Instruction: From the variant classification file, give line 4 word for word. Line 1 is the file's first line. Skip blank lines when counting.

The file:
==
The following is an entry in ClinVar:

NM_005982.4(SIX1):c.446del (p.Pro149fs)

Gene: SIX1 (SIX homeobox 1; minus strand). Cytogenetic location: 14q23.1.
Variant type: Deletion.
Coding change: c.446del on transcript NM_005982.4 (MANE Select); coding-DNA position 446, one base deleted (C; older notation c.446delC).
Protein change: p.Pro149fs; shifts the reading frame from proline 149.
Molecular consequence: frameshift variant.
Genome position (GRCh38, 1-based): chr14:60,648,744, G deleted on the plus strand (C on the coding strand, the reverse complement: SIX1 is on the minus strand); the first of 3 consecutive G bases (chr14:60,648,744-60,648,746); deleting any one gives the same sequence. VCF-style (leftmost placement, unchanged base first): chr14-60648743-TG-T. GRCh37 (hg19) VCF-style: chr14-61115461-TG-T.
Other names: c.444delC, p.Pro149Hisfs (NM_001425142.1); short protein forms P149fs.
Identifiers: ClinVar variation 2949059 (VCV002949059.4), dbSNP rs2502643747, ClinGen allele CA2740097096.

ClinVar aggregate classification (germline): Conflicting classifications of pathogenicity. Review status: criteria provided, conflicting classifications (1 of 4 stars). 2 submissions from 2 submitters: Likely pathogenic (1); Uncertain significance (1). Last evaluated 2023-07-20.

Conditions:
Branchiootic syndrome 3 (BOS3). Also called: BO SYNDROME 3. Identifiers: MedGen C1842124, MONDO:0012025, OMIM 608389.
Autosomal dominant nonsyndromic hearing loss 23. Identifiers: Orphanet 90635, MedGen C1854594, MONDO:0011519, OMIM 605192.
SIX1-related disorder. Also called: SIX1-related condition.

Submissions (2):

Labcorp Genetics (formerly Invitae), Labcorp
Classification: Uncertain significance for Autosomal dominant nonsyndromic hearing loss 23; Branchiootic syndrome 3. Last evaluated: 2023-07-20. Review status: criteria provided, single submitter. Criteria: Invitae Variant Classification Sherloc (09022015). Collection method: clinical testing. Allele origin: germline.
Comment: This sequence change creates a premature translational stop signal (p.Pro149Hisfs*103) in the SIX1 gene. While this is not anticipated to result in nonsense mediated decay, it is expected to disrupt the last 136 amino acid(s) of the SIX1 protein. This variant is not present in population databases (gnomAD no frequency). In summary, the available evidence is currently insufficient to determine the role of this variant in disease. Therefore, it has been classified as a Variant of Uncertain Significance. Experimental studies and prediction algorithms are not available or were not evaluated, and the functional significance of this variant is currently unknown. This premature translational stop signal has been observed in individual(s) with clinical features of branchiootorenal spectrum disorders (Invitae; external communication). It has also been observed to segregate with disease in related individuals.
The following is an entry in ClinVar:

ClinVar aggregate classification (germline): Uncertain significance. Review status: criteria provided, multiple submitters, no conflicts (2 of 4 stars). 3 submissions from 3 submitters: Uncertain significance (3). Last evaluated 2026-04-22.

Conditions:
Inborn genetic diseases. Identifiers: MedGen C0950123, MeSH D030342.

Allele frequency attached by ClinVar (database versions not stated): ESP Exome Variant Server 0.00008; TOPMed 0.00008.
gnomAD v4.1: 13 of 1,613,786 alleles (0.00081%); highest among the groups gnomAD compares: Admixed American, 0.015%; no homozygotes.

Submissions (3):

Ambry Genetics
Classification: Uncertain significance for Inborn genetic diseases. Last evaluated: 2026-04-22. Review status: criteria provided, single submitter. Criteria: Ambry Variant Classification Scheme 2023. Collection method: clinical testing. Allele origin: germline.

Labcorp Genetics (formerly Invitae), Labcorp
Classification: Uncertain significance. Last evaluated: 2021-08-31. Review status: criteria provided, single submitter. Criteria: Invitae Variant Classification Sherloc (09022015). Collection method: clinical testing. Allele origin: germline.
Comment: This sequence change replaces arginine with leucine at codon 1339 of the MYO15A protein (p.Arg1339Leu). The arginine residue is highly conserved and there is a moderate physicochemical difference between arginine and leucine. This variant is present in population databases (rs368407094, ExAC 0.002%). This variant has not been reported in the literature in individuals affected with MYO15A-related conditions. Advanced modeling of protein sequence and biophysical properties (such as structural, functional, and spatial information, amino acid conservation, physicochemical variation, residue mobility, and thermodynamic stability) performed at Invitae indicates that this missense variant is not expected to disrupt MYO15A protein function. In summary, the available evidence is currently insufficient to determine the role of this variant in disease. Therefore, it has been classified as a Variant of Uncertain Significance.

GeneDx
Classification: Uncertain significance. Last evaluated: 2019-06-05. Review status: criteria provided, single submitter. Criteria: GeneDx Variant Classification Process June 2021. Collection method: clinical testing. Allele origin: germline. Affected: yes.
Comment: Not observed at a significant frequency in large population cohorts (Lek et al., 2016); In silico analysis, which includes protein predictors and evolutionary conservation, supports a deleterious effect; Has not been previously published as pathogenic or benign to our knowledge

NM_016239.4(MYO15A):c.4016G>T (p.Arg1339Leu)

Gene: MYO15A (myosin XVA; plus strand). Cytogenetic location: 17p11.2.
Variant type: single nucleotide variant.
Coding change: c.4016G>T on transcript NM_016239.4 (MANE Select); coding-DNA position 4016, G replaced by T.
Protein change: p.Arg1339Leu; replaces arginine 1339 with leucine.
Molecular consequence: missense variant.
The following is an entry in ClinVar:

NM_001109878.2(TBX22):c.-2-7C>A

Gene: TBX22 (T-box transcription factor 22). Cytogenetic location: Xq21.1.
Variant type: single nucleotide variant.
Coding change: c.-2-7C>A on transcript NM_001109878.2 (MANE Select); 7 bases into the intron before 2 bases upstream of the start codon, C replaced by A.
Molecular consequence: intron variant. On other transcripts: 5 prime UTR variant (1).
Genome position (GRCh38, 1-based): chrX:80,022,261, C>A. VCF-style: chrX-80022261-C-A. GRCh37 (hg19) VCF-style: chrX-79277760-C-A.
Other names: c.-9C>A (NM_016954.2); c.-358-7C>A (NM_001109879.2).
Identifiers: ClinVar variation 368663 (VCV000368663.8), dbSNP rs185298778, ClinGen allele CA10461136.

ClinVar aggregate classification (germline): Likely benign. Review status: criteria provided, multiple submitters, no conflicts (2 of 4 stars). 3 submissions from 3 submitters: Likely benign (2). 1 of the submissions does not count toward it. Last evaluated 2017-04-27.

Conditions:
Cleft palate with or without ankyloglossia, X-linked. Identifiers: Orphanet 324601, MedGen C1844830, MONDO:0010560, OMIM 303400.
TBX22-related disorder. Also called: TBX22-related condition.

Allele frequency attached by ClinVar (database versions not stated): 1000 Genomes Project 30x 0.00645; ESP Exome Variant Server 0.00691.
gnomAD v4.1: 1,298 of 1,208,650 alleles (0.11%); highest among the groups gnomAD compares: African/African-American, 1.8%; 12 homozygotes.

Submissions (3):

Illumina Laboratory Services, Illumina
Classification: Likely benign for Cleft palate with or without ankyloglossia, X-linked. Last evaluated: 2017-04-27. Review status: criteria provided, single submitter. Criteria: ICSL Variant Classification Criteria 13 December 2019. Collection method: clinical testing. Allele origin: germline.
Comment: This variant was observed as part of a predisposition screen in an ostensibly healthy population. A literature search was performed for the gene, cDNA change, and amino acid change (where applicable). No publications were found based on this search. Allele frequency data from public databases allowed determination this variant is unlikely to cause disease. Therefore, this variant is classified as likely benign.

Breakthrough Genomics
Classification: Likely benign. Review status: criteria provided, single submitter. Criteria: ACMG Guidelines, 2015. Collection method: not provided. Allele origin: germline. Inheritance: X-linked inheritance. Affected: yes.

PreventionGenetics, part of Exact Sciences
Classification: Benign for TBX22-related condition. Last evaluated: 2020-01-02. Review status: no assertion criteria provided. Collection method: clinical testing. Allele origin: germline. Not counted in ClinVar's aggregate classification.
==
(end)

Variant type: Deletion.